Mix Cabinet Materials

Why stick with just one type of cabinet in your kitchen? See how to combine materials, colors and designs with tips from this kitchen that masters cabinetry mixing.

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Popular Kitchen Colors

Coat your kitchen in a color you love with our favorite paint picks. With ideas for blues, grays, greens and, yes, even white, these versatile kitchen paint colors bring the beauty.

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One-of-a-Kind Backsplashes

In a hardworking kitchen, a backsplash is an ideal opportunity to add a little personality. See how pretty materials and unique installations can bring a fresh face to your kitchen.

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Drab to Fab Makeover

See how a basic kitchen received a fresh face on an affordable remodeling budget.

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Guide to Backsplashes

From Better Homes and Gardens, ideas and improvement projects for your home and garden plus recipes and entertaining ideas.

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Creative Dish Storage

Make your kitchen even more stylish and functional by storing dishes where you can see and access them easily. These out-of-the-box ideas will help you get started.

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Popular in Kitchens

Gray Kitchen Cabinets

One of the most popular trends in kitchen design is gray cabinets. They are versatile options that can look Old World or modern, traditional or contemporary. And, depending on the style of the doors, they can even bridge the line in a transitional space. Here are some considerations to help determine whether this hot look is right for you.

Light or Dark

The hue you pick for your gray cabinets relies on personal preference, but it also has a bit to do with the space you are working with. If your kitchen is small or has limited natural light, dark gray cabinets will only make it feel smaller and darker. Deep, saturated hues absorb light, whereas light shades bounce light back into the room, amplifying the brightness in the space.

Warm or Cool

While gray may seem like a straightforward color, it is actually deeply influenced by reds, yellows, and blues. The influencing hue or undertone can make the color appear cooler or warmer. For example, a gray with a blue undertone will be a steely shade; a gray with a red undertone will be a putty tone, similar to taupe. To understand how these shades work in your space, tape paint chips of several gray shades next to each other on your wall and examine them throughout the day. You'll see the variation in color from one to the next, and you'll eventually find one that appeals most to you. If the cabinets are not customizable and you are selecting from a set palette, ask the cabinet company to let you borrow several finish samples or doors to test in your space.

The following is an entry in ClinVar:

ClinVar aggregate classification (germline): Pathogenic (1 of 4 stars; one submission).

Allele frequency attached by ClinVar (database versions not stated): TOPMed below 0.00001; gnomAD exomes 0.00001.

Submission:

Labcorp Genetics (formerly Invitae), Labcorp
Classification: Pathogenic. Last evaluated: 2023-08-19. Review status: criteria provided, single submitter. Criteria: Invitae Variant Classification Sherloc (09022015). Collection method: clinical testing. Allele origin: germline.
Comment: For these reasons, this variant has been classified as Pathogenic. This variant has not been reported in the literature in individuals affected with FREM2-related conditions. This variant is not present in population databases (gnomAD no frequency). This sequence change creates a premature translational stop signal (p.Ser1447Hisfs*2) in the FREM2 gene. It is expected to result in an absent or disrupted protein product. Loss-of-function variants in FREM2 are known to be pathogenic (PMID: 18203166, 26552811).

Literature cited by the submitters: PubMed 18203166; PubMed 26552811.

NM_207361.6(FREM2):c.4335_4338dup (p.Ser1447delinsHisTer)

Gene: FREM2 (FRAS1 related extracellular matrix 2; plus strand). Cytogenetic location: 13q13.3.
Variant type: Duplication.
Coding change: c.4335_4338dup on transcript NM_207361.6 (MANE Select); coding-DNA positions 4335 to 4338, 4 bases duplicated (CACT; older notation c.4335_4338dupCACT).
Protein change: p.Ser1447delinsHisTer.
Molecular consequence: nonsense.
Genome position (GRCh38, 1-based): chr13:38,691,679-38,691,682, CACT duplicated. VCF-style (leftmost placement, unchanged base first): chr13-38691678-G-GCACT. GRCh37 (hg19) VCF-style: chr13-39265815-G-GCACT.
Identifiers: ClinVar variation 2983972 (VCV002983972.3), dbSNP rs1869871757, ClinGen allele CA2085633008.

Stained or Painted

You have a choice whether to select painted cabinets, which are covered in an opaque gray hue, or stained cabinets, which have a translucent finish that allows some wood grain to show through. Just as with paint colors, there are variations of pale and dark stains. Painted cabinets offer a crisp, even coloration, and are easily wiped down. Stained cabinets have visual texture that highlights the wood underneath. With the proper protective coating, they too can be easily cleaned.

Countertop Colors

Virtually any countertop color looks good with gray kitchen cabinets. You have endless options because gray works as a neutral hue similar to white, brown, and tan. You can pick a splashy countertop color, such as aqua, or go for a sophisticated monochromatic look using slate or stainless steel. Natural stone, such as granite and marble, is a popular complement to these cabinets because there is often gray veining or flecks in the stone.

A Mix of Colors

Another popular trend in kitchen design -- combining two cabinet colors in the same space -- works perfectly when one of the colors is gray. Because gray is a neutral shade, it complements all hues and pairs well with most every color. Gray cabinets also work with any wood tone, so you can choose stained mahogany cabinets for the island, for example, and a cement gray for the wall cabinets. One approach is to stick to similar shades and intensities, such as butter yellow with dove gray, for a cohesive look. Another style is to play with contrast, such as charcoal with ivory, which creates a dynamic space.


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